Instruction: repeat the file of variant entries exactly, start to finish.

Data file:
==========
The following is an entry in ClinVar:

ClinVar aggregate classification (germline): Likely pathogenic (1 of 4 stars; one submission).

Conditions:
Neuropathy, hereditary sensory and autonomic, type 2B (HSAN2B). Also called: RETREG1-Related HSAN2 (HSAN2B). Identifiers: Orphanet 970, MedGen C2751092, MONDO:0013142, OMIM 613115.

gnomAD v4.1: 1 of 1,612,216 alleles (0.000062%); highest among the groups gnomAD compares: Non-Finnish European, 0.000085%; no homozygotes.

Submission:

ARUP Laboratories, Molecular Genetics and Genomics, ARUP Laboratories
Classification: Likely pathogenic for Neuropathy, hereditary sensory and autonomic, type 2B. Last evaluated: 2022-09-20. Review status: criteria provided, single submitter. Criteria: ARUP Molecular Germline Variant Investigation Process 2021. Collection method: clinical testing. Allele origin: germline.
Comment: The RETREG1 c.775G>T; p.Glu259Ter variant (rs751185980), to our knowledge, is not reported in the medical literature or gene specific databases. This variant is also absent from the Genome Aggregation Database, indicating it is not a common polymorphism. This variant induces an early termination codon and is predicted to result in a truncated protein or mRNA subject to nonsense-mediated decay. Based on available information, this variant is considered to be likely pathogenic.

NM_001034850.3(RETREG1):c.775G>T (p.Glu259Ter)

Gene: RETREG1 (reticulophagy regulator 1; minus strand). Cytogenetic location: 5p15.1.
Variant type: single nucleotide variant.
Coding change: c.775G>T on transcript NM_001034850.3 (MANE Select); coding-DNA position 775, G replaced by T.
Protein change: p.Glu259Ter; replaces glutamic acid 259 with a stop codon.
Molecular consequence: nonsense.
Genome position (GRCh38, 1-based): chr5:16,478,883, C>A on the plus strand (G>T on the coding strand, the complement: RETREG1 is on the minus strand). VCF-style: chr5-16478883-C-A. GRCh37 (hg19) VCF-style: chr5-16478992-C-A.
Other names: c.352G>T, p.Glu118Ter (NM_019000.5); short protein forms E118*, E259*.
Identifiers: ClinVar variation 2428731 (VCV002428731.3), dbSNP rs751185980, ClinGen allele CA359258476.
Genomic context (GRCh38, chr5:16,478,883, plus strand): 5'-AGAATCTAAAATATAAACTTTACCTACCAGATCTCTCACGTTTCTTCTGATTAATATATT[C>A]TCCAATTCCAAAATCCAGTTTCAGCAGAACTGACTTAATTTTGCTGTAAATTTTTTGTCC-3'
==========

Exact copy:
The following is an entry in ClinVar:

ClinVar aggregate classification (germline): Likely pathogenic (1 of 4 stars; one submission).

Conditions:
Neuropathy, hereditary sensory and autonomic, type 2B (HSAN2B). Also called: RETREG1-Related HSAN2 (HSAN2B). Identifiers: Orphanet 970, MedGen C2751092, MONDO:0013142, OMIM 613115.

gnomAD v4.1: 1 of 1,612,216 alleles (0.000062%); highest among the groups gnomAD compares: Non-Finnish European, 0.000085%; no homozygotes.

Submission:

ARUP Laboratories, Molecular Genetics and Genomics, ARUP Laboratories
Classification: Likely pathogenic for Neuropathy, hereditary sensory and autonomic, type 2B. Last evaluated: 2022-09-20. Review status: criteria provided, single submitter. Criteria: ARUP Molecular Germline Variant Investigation Process 2021. Collection method: clinical testing. Allele origin: germline.
Comment: The RETREG1 c.775G>T; p.Glu259Ter variant (rs751185980), to our knowledge, is not reported in the medical literature or gene specific databases. This variant is also absent from the Genome Aggregation Database, indicating it is not a common polymorphism. This variant induces an early termination codon and is predicted to result in a truncated protein or mRNA subject to nonsense-mediated decay. Based on available information, this variant is considered to be likely pathogenic.

NM_001034850.3(RETREG1):c.775G>T (p.Glu259Ter)

Gene: RETREG1 (reticulophagy regulator 1; minus strand). Cytogenetic location: 5p15.1.
Variant type: single nucleotide variant.
Coding change: c.775G>T on transcript NM_001034850.3 (MANE Select); coding-DNA position 775, G replaced by T.
Protein change: p.Glu259Ter; replaces glutamic acid 259 with a stop codon.
Molecular consequence: nonsense.
Genome position (GRCh38, 1-based): chr5:16,478,883, C>A on the plus strand (G>T on the coding strand, the complement: RETREG1 is on the minus strand). VCF-style: chr5-16478883-C-A. GRCh37 (hg19) VCF-style: chr5-16478992-C-A.
Other names: c.352G>T, p.Glu118Ter (NM_019000.5); short protein forms E118*, E259*.
Identifiers: ClinVar variation 2428731 (VCV002428731.3), dbSNP rs751185980, ClinGen allele CA359258476.
Genomic context (GRCh38, chr5:16,478,883, plus strand): 5'-AGAATCTAAAATATAAACTTTACCTACCAGATCTCTCACGTTTCTTCTGATTAATATATT[C>A]TCCAATTCCAAAATCCAGTTTCAGCAGAACTGACTTAATTTTGCTGTAAATTTTTTGTCC-3'